I wrote a post in 2012 that showed an embarrassing part of me that I don’t usually associate with me: a narrow mind. It was about Israel Neuman’s composition for horn and tape entitled “Turnarounds.” That post was basically about how I don’t or didn’t like pieces that are difficult to read and have a lot of extended techniques, which, in the end told you more about me than the piece or the composer.

I don’t think that way any more. My mind has become a little less narrow. I think the piece is amazing. And I owe a big apology to Israel Neuman for my original post. To that end, I am going to rewrite the post here about the piece so that it reflects more my less-narrow mind. I’ll include snippets of the old post mixed with my new views.

Horns Section Machine

(Photo credit: Todd Berman)

Electronic music portal heading

The recorded electronic background track for Turnarounds is  very cool. I have no idea how the composer did that part of it – some wild sonic manipulations of horn sounds that sound like everything (and I mean everything) from, say, the string quartet on the deck of the sinking Titanic, except going by in an echo chamber on top of a truck with flat tires in high winds, to an underwater Klingon marching band jamming with the bar band from the Star Wars cantina scene. With cadenzas for R2D2.  All from horn sounds. Very cool, very imaginative, very impressive. Nice work – bravo Dr. Neuman!

The horn part itself was nearly impossible to play exactly as written in many places for the likes of me. There are certainly better horn players out there who can manage it. I had to tell the composer that I could do the part if he was willing to be flexible about my creation of the part. He said, fine, no problem as long as the horn part lines up precisely with the recorded part. The horn part has timing in seconds above the notation (parallel to the horn part is a notated rendition of the electronic part, and the notational rendition of the electronic sounds is exceptionally imaginative). The trickiest part of playing is watching three things more or less at once:  the horn part, the electronic sounds part, and an external digital clock to make sure that you are lined up. Before we recorded it, I played it in concert and we had a digital clock out in front of me. Challenging.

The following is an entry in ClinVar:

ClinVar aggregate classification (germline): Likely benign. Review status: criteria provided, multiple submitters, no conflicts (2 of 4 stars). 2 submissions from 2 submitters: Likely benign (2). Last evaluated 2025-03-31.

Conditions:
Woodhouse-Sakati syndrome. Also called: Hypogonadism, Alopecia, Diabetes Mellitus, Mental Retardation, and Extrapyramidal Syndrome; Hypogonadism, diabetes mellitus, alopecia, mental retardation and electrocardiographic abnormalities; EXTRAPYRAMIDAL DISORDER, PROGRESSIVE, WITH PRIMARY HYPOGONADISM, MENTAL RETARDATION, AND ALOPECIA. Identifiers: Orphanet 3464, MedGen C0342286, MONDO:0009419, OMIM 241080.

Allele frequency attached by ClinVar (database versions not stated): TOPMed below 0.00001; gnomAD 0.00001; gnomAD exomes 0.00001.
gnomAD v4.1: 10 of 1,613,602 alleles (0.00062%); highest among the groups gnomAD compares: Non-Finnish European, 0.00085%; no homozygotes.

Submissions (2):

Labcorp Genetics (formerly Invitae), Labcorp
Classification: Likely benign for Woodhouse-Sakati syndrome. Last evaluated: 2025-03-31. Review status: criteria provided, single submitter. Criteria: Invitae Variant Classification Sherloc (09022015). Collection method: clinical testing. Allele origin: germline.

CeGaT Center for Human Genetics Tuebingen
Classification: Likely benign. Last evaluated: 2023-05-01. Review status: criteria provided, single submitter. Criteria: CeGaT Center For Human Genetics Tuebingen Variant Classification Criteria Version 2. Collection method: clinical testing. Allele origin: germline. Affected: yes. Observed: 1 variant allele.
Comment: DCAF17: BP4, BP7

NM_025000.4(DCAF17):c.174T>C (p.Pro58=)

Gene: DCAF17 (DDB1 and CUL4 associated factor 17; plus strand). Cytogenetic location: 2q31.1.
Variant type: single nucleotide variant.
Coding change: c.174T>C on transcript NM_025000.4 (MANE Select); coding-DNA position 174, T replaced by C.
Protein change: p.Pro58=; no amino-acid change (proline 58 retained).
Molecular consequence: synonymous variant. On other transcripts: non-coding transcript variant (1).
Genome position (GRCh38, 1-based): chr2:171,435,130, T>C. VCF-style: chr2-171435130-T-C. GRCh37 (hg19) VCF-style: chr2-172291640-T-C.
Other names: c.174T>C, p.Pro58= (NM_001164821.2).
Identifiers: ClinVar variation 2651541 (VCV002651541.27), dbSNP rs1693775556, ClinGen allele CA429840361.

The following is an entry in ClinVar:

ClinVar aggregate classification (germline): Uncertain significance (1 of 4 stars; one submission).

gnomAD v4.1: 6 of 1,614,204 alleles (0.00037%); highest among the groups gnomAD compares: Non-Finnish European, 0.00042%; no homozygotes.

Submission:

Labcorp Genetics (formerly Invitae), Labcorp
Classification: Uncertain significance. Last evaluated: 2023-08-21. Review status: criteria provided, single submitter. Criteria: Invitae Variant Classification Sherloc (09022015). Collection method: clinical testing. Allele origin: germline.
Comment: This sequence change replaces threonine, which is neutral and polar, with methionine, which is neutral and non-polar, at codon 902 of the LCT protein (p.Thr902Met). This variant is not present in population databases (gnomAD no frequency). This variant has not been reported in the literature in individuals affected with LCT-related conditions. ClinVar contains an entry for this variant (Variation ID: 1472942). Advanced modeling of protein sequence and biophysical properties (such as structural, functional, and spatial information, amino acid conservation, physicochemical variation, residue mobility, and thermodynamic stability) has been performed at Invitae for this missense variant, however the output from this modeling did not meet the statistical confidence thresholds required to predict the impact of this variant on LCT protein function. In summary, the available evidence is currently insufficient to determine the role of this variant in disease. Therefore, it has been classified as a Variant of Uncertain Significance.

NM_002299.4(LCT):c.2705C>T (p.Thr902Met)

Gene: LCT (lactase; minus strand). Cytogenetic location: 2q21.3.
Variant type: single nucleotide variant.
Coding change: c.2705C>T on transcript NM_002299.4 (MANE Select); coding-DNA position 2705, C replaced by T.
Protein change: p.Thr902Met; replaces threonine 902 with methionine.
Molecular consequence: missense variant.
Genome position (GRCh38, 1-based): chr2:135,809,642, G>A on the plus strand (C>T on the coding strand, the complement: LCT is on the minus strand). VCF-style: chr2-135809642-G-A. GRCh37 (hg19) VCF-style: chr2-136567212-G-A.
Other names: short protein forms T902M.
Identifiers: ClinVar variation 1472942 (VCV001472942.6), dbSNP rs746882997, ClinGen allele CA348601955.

I have to thank Israel for taking my comfort zone with extended techniques to a whole new level not experienced before or since. The piece had a positive audience response and was also appreciated on higher levels: he has won several awards for it.

Turnarounds is very interesting to listen to. To play it, you need a block of free time and a willingness to spend some time out of your comfort zone.

For those who want to tackle the piece remember that the main thing is the exact timing of lining up the horn part with the recorded track; do what you can to approximate the notated part. You can see the score here. You can hear the whole piece here. (both from Israel’s web site and on my new CD “Soundings” (released February 25, 2015 on MSR Classics [msrcd.com]), which is series of adventures of improvised horn plus some kind of electronic effects.